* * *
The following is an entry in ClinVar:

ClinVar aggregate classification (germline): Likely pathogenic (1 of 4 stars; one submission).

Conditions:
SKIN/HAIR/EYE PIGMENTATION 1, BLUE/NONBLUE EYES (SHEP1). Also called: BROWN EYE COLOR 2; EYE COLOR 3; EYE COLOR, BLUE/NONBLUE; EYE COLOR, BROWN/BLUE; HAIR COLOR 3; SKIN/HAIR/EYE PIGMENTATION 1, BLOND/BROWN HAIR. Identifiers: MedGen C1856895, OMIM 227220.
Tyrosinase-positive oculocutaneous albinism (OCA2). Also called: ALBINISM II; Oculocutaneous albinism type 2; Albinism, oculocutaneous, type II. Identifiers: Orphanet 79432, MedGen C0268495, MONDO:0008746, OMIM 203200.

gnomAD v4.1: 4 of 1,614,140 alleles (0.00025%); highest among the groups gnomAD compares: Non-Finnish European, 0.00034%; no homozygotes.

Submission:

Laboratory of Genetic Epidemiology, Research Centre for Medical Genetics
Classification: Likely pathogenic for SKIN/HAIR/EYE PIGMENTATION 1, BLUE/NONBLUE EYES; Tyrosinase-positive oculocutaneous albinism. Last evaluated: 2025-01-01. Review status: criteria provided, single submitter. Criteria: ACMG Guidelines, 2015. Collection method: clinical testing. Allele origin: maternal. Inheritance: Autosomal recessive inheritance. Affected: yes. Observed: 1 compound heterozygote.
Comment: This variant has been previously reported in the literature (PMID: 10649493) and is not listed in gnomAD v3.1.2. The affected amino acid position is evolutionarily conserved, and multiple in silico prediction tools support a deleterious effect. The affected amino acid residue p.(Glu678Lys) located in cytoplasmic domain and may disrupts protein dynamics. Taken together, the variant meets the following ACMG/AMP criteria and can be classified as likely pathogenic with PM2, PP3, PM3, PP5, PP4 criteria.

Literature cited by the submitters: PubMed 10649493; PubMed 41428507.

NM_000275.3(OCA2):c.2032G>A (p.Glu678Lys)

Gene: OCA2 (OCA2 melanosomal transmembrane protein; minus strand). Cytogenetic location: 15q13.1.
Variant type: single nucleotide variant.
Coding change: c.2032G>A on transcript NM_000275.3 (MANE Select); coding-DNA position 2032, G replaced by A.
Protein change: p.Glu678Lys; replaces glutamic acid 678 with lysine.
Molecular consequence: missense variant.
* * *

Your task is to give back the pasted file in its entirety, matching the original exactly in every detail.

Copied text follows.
The following is an entry in ClinVar:

ClinVar aggregate classification (germline): Likely pathogenic (1 of 4 stars; one submission).

Conditions:
SKIN/HAIR/EYE PIGMENTATION 1, BLUE/NONBLUE EYES (SHEP1). Also called: BROWN EYE COLOR 2; EYE COLOR 3; EYE COLOR, BLUE/NONBLUE; EYE COLOR, BROWN/BLUE; HAIR COLOR 3; SKIN/HAIR/EYE PIGMENTATION 1, BLOND/BROWN HAIR. Identifiers: MedGen C1856895, OMIM 227220.
Tyrosinase-positive oculocutaneous albinism (OCA2). Also called: ALBINISM II; Oculocutaneous albinism type 2; Albinism, oculocutaneous, type II. Identifiers: Orphanet 79432, MedGen C0268495, MONDO:0008746, OMIM 203200.

gnomAD v4.1: 4 of 1,614,140 alleles (0.00025%); highest among the groups gnomAD compares: Non-Finnish European, 0.00034%; no homozygotes.

Submission:

Laboratory of Genetic Epidemiology, Research Centre for Medical Genetics
Classification: Likely pathogenic for SKIN/HAIR/EYE PIGMENTATION 1, BLUE/NONBLUE EYES; Tyrosinase-positive oculocutaneous albinism. Last evaluated: 2025-01-01. Review status: criteria provided, single submitter. Criteria: ACMG Guidelines, 2015. Collection method: clinical testing. Allele origin: maternal. Inheritance: Autosomal recessive inheritance. Affected: yes. Observed: 1 compound heterozygote.
Comment: This variant has been previously reported in the literature (PMID: 10649493) and is not listed in gnomAD v3.1.2. The affected amino acid position is evolutionarily conserved, and multiple in silico prediction tools support a deleterious effect. The affected amino acid residue p.(Glu678Lys) located in cytoplasmic domain and may disrupts protein dynamics. Taken together, the variant meets the following ACMG/AMP criteria and can be classified as likely pathogenic with PM2, PP3, PM3, PP5, PP4 criteria.

Literature cited by the submitters: PubMed 10649493; PubMed 41428507.

NM_000275.3(OCA2):c.2032G>A (p.Glu678Lys)

Gene: OCA2 (OCA2 melanosomal transmembrane protein; minus strand). Cytogenetic location: 15q13.1.
Variant type: single nucleotide variant.
Coding change: c.2032G>A on transcript NM_000275.3 (MANE Select); coding-DNA position 2032, G replaced by A.
Protein change: p.Glu678Lys; replaces glutamic acid 678 with lysine.
Molecular consequence: missense variant.